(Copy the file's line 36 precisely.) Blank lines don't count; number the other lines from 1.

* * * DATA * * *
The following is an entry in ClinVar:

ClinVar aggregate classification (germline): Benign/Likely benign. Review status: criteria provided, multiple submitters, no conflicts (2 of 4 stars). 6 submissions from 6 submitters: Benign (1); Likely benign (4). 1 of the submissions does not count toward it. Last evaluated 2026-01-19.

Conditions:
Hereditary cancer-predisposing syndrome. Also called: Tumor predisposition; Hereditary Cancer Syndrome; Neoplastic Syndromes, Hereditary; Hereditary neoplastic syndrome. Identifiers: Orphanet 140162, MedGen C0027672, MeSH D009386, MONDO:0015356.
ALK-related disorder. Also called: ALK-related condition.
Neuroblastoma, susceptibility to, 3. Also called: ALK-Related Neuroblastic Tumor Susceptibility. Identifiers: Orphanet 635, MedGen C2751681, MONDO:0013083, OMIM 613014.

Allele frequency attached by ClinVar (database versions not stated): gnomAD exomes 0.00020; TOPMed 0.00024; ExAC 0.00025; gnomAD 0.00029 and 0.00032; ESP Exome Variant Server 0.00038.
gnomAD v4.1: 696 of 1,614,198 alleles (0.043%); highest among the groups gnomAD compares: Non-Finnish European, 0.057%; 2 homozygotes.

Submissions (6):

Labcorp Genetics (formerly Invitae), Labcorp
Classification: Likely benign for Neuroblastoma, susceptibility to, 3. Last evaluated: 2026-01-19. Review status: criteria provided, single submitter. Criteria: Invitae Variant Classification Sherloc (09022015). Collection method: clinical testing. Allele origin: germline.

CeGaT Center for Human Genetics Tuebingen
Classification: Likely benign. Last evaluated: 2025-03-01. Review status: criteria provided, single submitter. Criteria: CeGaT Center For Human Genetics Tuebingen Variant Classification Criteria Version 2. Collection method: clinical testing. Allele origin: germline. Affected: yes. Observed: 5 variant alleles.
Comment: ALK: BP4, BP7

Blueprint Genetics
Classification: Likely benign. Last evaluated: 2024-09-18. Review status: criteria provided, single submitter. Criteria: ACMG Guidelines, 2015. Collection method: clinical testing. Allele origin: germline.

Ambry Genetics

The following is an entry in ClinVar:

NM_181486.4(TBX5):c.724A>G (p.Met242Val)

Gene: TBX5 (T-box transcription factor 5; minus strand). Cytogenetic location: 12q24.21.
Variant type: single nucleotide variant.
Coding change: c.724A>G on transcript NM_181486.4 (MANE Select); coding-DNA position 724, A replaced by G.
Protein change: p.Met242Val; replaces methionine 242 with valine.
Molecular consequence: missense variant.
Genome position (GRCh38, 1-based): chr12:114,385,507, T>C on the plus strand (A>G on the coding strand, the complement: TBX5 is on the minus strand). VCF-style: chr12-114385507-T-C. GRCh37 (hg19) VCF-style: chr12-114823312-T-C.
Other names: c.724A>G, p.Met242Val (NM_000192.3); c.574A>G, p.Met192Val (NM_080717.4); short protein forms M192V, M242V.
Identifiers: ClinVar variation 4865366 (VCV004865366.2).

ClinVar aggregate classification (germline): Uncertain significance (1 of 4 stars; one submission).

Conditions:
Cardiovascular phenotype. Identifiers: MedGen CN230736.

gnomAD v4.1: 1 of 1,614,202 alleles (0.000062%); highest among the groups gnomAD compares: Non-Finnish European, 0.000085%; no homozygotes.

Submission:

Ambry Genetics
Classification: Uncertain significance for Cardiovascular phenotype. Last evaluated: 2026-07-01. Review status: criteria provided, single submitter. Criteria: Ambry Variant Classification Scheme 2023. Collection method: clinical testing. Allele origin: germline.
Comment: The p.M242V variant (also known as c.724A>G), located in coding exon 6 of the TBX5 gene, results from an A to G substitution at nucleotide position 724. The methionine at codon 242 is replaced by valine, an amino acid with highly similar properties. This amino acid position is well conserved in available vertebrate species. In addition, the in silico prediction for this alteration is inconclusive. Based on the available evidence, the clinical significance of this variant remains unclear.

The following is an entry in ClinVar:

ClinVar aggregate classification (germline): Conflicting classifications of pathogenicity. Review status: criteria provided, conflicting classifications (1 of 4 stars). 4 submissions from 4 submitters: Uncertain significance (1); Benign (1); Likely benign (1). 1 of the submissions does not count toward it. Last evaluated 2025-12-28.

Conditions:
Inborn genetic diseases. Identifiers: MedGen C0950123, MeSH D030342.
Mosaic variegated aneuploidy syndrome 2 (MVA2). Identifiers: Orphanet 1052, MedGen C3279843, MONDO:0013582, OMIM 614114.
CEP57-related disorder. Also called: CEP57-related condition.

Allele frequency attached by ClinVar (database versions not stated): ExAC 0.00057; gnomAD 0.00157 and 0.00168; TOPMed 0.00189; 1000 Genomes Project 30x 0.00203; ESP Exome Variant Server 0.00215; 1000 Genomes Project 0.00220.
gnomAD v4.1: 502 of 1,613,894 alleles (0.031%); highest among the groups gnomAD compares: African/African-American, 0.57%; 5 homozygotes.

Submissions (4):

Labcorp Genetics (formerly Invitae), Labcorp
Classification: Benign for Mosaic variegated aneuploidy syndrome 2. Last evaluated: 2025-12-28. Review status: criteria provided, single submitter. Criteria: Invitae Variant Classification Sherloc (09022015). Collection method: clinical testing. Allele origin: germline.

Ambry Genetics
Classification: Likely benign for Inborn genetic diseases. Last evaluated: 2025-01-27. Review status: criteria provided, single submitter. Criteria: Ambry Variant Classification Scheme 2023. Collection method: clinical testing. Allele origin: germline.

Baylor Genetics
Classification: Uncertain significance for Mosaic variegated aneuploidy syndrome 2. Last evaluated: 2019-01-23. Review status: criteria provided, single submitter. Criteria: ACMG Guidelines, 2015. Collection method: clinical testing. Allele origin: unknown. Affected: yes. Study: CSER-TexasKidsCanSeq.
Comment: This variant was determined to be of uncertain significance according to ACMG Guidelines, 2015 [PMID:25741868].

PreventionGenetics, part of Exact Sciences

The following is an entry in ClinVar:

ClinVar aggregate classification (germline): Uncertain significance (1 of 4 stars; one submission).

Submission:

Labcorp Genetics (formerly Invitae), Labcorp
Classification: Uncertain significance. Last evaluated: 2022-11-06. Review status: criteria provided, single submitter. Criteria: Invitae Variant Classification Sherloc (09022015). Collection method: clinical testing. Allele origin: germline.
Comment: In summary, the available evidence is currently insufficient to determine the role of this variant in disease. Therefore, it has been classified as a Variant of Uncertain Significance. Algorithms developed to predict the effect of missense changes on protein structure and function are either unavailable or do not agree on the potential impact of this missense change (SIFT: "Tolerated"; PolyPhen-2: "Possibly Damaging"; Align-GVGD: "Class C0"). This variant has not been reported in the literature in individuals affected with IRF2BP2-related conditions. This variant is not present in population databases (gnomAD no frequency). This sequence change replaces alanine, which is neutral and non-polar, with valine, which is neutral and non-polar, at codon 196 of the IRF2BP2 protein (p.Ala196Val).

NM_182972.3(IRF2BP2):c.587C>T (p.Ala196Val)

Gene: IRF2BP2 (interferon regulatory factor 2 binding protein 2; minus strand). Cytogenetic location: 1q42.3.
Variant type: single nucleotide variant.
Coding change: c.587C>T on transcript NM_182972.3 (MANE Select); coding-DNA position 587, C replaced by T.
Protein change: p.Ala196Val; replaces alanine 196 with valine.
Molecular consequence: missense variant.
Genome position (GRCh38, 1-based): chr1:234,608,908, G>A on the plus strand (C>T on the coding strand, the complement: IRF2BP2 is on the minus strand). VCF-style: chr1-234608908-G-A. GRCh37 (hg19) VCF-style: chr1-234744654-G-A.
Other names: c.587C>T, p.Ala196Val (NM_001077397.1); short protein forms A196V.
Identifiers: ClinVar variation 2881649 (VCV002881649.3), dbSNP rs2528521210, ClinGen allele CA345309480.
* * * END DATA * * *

The following is an entry in ClinVar: